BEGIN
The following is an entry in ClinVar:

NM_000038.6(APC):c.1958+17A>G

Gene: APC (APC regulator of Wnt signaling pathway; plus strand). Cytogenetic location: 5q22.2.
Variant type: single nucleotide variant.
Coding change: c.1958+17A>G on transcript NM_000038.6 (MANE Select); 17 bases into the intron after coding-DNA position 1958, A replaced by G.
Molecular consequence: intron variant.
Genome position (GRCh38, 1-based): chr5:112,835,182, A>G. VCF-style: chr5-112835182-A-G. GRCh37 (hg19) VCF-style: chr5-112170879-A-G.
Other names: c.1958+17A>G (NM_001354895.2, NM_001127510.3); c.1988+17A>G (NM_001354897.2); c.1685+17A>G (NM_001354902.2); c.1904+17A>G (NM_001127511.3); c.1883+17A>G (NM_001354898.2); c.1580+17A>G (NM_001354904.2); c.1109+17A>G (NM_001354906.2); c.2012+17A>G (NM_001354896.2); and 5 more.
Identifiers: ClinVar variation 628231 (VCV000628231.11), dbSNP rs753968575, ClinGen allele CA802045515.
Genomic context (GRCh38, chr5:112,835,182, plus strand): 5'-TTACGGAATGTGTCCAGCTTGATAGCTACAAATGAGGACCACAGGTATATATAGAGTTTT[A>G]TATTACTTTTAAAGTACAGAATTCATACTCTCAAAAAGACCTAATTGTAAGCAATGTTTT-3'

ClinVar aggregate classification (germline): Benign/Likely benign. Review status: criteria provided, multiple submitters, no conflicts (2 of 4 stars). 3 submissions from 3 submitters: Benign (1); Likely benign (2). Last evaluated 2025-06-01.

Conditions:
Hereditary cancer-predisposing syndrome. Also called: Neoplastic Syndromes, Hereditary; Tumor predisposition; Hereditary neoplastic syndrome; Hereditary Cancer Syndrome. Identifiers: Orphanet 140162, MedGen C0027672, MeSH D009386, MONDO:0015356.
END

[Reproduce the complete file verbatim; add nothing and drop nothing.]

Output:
The following is an entry in ClinVar:

NM_000038.6(APC):c.1958+17A>G

Gene: APC (APC regulator of Wnt signaling pathway; plus strand). Cytogenetic location: 5q22.2.
Variant type: single nucleotide variant.
Coding change: c.1958+17A>G on transcript NM_000038.6 (MANE Select); 17 bases into the intron after coding-DNA position 1958, A replaced by G.
Molecular consequence: intron variant.
Genome position (GRCh38, 1-based): chr5:112,835,182, A>G. VCF-style: chr5-112835182-A-G. GRCh37 (hg19) VCF-style: chr5-112170879-A-G.
Other names: c.1958+17A>G (NM_001354895.2, NM_001127510.3); c.1988+17A>G (NM_001354897.2); c.1685+17A>G (NM_001354902.2); c.1904+17A>G (NM_001127511.3); c.1883+17A>G (NM_001354898.2); c.1580+17A>G (NM_001354904.2); c.1109+17A>G (NM_001354906.2); c.2012+17A>G (NM_001354896.2); and 5 more.
Identifiers: ClinVar variation 628231 (VCV000628231.11), dbSNP rs753968575, ClinGen allele CA802045515.
Genomic context (GRCh38, chr5:112,835,182, plus strand): 5'-TTACGGAATGTGTCCAGCTTGATAGCTACAAATGAGGACCACAGGTATATATAGAGTTTT[A>G]TATTACTTTTAAAGTACAGAATTCATACTCTCAAAAAGACCTAATTGTAAGCAATGTTTT-3'

ClinVar aggregate classification (germline): Benign/Likely benign. Review status: criteria provided, multiple submitters, no conflicts (2 of 4 stars). 3 submissions from 3 submitters: Benign (1); Likely benign (2). Last evaluated 2025-06-01.

Conditions:
Hereditary cancer-predisposing syndrome. Also called: Neoplastic Syndromes, Hereditary; Tumor predisposition; Hereditary neoplastic syndrome; Hereditary Cancer Syndrome. Identifiers: Orphanet 140162, MedGen C0027672, MeSH D009386, MONDO:0015356.